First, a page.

The Ruger 10/22
At last count, I had nine 10/22s in my home. These range from an all out tackdriving fantasy rifle to an ancient "super stock" 10/22 with an aluminum buttplate, a "no warning" blue tapered barrel and a walnut carbine stock. The only modifications to the "super stock" is a set back match chamber, a bedded action, trigger work, and a recessed target crown on the floated original barrel. Among those nine rimfire rifles residing in my home are a purple metalflake carbine with a youth stock for my daughter, an adjustable stock target rifle for my wife, a "Wally World Special", and the first rifle my son ever built, a Hogue overmolded stocked 10/22 he used to take squirrels.
My "Turtle Gun" was so named after an afternoon of executing turtles in a pond about 75 yards from the back porch. Modifications include a Barracuda stock, Magnum Research carbon fiber barrel and Volquartsen hammer, sear, and magazine release. The rest of the action was polished, an auto bolt release was installed along with a bolt buffer, and the firing pin was pinned. The trigger group is bedded. The Turtle Gun's glass is a Nikon Monarch 6.5-20X44 scope mounted on Weaver 4X4 rings. This rifle was bought as a $100 pawn shop stainless carbine. All that remains of the original firearm is the bolt and the receiver.
The genius in the Ruger 10/22 is it's modularity. The barrel is held in place by a wedge block retained by two Allen screws. The trigger group is secured to the receiver by two cross pins. The stock is attached with a single screw. As an out of the box .22 rifle, the Ruger 10/22 is admittedly not as accurate as others in it's class, such as the Marlin 60 and the CZ bolt action target rifles, but it has a distinct advantage. It is reliable, durable, and incredibly "handy". It is accurate enough. When the owner becomes bored with the firearm, or when cabin fever drives him to madness, he can open a Midway catalog and order enough goodies to totally transform the little plinker into a precision rifle that will keep ten rounds on a Xeroxed quarter at 75 yards.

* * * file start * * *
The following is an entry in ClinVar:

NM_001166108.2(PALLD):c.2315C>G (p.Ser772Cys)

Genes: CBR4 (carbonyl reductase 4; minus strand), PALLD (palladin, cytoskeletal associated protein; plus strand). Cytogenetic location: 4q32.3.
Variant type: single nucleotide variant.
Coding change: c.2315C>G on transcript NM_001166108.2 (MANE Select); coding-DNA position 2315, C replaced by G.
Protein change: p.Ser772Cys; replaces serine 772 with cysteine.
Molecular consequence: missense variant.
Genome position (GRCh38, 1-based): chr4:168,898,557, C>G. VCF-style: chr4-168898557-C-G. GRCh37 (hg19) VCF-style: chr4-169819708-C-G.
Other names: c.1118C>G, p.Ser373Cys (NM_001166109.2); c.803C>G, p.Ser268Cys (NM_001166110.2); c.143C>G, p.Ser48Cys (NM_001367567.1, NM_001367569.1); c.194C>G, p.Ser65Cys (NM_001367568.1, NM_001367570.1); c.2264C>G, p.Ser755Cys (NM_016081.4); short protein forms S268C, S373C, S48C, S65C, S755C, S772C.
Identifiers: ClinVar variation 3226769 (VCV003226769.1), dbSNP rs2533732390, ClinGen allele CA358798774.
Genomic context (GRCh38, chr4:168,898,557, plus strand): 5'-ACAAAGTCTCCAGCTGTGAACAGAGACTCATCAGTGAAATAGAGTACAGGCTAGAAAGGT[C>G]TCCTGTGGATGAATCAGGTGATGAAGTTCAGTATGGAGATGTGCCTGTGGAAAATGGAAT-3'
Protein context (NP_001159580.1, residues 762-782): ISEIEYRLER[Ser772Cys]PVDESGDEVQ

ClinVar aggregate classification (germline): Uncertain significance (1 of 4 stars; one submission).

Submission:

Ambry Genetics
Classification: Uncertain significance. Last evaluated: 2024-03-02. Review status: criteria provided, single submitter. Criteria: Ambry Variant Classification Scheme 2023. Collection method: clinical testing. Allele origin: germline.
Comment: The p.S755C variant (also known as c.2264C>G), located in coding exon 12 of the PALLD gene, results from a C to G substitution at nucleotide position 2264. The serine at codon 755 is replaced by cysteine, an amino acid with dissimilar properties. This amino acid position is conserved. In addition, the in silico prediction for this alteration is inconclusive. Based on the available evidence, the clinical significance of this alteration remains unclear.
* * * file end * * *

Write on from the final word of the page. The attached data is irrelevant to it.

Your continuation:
This 10/22 rifle started life as a $109 Deluxe 10/22 I found in a pawn shop. The stock is a Fajen Silhouette in orange, green and teal. The barrel is a 20" Whistle Pig matte aluminum, free floated in the stock. The trigger group is bedded. The action has been polished with an auto bolt release, Volquartsen magazine release, and bolt buffer. The bolt has been chamfered and the firing pin pinned. The rifle is scoped with a Nikon 4X32 Prostaff secured by Weaver 4X4 rings.
Many adult shooters grew up with the Ruger 10/22. Those who have shot them compulsively invariably begin to modify them. I thought I had done all there was to do with a Ruger 10/22. Then, I read that Ruger may have finally produced what many 10/22 shooters had always dreamed of.......A 10/22 pistol. I just might have to wander back into a gun store.......
If the gunnie in your life still needs something for Christmas, buy them a Ruger 10/22. Then order a Midway and Brownells catalog to find Christmas presents in the years to come. It's guaranteed to put a smile on their face.
Ruger 10/22: From Factory To Fantasy
Joe's Trigger Group Modifications
Ruger's Serial Number Database